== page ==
Updated at 10:02 p.m. ET
New YorkLess than 24 hours after superstorm Sandy slammed New York City, a small sign of normalcy returned.
Partial bus service will has been restored as of 5 p.m., and was offering free rides on a Sunday schedule. On Wednesday, a full schedule of buses is expected to resume, and will continue to be offered fare-free.
Officials began assessing the damage to the nation's largest subway system Tuesday, which has been shut down indefinitely. All 10 tunnels in lower Manhattan, which connect the borough to Brooklyn and parts of Queens were flooded in what MTA chairman Joe Lhota told WCBS-TV was the "most devastating" event in the history of the system.
On its website, MTA states: "In the period of a few hours, seven East River subway tubes, two Long Island Rail Road tubes linking Manhattan with Queens and two vehicular tunnels were inundated by a wall of water, along with one subway bridge, three subway yards and six bus depots."
Pumping was under way but workers ultimately will have to walk all the hundreds of miles of track to inspect it, an official said, and it wasn't clear how long that would take. Trains had been moved to safety before the storm.
Among other NYC-area transportation announcement, officials have said: The Staten Island Ferry would remain closed until further notice; Metro-North Railroad is unable to operate regular service on its Hudson, Harlem and New Haven Lines until further notice; the Verrazano-Narrows, Throgs Neck, Whitestone, Henry Hudson, Brooklyn, Manhattan, Williamsburg, Ed Koch-Queensboro, RFK, and Tappan Zee bridges have reopened; all PATH train service and stations have shut down; Amtrak has canceled Northeast Corridor service north of NYC, and nearly all service on the eastern seaboard, including Acela Express Northeast Regional, Keystone and Shuttle trains; Holland and Hugh Carey (formerly Brooklyn-Battery) Tunnels are closed; and the Gil Hodges - Marine Park and Cross Bay Bridges remain closed.
More devastatingly, at least 18 people in New York City died in the storm, Mayor Michael Bloomberg said Tuesday evening.
A man in Queens and a couple in Brooklyn were killed by falling trees. One woman may have died when she stepped in a puddle that hid an electrical line. Others either drowned or were found dead in a home or car. Bloomberg said at least one person drowned in a home.
"This was a devastating storm, maybe the worst that we have ever experienced," he said, offering no firm timetable on when power or subway service would be restored.
Despite the setbacks, another small piece of good news was announced late Tuesday. Officials for the New York City marathon, scheduled for Sunday,with plans for the race. The NFL and NBA also said they plan to carry on with their schedules, although the Brooklyn Nets home opener against the New York Knicks on Thursday night may be in jeopardy.
While there are already some signs of a return for New York, many other parts of city life remain in limbo. Schools will remain closed Wednesday. ConEdison, the city's main utility service, said those without power might not get it back before the weekend. The famous Greenwich Village Halloween Parade has been canceled for the first time in 39 years.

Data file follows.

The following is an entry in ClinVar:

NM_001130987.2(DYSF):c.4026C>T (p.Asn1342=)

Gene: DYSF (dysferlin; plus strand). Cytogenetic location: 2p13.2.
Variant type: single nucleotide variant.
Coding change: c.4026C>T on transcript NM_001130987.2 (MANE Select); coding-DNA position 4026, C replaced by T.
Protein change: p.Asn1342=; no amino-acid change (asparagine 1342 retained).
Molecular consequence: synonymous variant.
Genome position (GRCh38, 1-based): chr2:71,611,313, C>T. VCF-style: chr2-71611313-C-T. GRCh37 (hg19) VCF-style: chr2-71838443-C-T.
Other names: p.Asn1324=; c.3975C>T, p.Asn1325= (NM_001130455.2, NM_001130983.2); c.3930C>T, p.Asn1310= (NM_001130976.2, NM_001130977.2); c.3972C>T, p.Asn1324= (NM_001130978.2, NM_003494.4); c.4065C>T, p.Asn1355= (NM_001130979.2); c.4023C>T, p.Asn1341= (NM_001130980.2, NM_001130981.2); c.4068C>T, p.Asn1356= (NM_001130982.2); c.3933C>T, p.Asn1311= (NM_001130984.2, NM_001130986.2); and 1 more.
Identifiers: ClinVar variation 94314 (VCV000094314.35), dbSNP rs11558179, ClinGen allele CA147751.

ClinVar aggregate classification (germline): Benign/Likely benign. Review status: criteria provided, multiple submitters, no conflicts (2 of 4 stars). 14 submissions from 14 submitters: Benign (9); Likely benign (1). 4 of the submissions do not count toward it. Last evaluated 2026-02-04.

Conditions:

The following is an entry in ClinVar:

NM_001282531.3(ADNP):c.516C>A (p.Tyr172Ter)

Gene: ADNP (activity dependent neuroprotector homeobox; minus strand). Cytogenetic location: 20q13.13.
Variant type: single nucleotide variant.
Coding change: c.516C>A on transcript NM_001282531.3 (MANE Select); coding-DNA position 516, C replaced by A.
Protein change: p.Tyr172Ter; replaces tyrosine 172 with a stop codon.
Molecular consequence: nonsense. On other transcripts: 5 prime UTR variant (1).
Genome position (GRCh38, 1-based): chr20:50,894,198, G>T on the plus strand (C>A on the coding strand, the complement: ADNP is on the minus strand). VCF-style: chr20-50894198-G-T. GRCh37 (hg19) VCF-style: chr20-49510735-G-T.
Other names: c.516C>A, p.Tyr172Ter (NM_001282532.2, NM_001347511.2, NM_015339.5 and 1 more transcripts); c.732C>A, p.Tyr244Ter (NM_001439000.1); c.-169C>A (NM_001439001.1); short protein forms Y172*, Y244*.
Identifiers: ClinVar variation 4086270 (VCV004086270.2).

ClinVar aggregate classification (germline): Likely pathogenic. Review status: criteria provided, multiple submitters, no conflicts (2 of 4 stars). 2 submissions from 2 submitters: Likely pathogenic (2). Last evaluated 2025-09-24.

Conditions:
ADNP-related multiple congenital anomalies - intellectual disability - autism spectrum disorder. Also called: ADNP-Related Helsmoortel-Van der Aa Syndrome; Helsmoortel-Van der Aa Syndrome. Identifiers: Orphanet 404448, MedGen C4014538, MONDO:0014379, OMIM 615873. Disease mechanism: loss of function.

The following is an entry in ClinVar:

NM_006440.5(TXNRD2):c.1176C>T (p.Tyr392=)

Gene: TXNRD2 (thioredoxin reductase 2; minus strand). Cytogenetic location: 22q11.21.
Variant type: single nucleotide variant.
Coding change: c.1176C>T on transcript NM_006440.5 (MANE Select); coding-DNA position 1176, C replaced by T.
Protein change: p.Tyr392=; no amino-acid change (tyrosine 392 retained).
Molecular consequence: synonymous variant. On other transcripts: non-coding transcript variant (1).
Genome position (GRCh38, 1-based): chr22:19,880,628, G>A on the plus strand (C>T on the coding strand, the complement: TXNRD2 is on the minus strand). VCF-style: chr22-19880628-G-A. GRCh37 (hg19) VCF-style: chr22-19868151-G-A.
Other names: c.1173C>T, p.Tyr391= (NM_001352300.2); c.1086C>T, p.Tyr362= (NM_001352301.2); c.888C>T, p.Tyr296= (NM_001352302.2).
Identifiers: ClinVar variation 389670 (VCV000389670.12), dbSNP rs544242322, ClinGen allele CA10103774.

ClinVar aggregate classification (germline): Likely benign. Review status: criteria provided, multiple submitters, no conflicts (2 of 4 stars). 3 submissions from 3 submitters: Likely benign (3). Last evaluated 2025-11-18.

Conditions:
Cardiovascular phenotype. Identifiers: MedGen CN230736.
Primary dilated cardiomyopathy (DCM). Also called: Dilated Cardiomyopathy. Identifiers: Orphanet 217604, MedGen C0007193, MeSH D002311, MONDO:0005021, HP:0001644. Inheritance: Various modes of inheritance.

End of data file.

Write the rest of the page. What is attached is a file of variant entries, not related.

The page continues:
Below is a look at how the behemoth storm has affected other parts of the nation's largest city. A day after the storm hit, New Yorkers were coping with flooding in some areas, digging out from the mucky leftovers of receding waters in others and bracing for days without power.
With power out to more than 750,000 New Yorkers, much of the nation's financial capital was dark Tuesday. Some narrow streets in the neighborhoods of lower Manhattan were flooded, as were some subway stations.
The New York Stock Exchange was closed for the second day but planned to reopen Wednesday.
Five cars piled on top of each other floated in a flooded loading dock in the Financial District. People stopped to gawk and take pictures. The streets were littered with debris, uprooted trees and glass from broken windows. The storm had shattered the 8-foot-tall panes of glass of one building.
At a darkened luxury high-rise building called the William Beaver House, resident manager John Sarich was sending porters with flashlights up and down the 47 flights of stairs to check on residents. He said most of the residents had stayed put despite calls to evacuate lower Manhattan. One pregnant woman in the building started having contractions Monday night. Sarich said that before the power went out, he nervously researched on the Internet how to deliver a baby.
"I said, `Oh, boy, I'm in trouble,"' Sarich recalled.
The woman, however, found a cab to take her to a hospital.
BREEZY POINT BLAZE
A huge fire destroyed 80 to 100 houses in a flooded beachfront neighborhood on Tuesday, injuring three people and forcing firefighters to undertake daring rescues. More than 190 firefighters contained the blaze but were still putting out some pockets of fire more than nine hours after it erupted.
As daylight broke, neighbors walked around aimlessly through their smoke-filled neighborhood, which sits on the Rockaway peninsula jutting into the Atlantic Ocean. Electrical wires dangled within feet of the street.
Officials said the fire was reported around 11 p.m. Monday in an area flooded by the superstorm. Video footage of the scene showed a swath of tightly packed homes engulfed in orange flames as firefighters hauled hoses while sloshing in ankle-high water. Many homes appeared flattened by the wind-whipped flames.
Allison Miller stood on what was left of the buckled boardwalk in tears. She said two family beach homes were destroyed by the fire as well.
"My house is gone," she said.
John Frawley said he, too, made a mistake by staying behind.
"I stayed up all night," he said. "The screams. The fire. It was horrifying."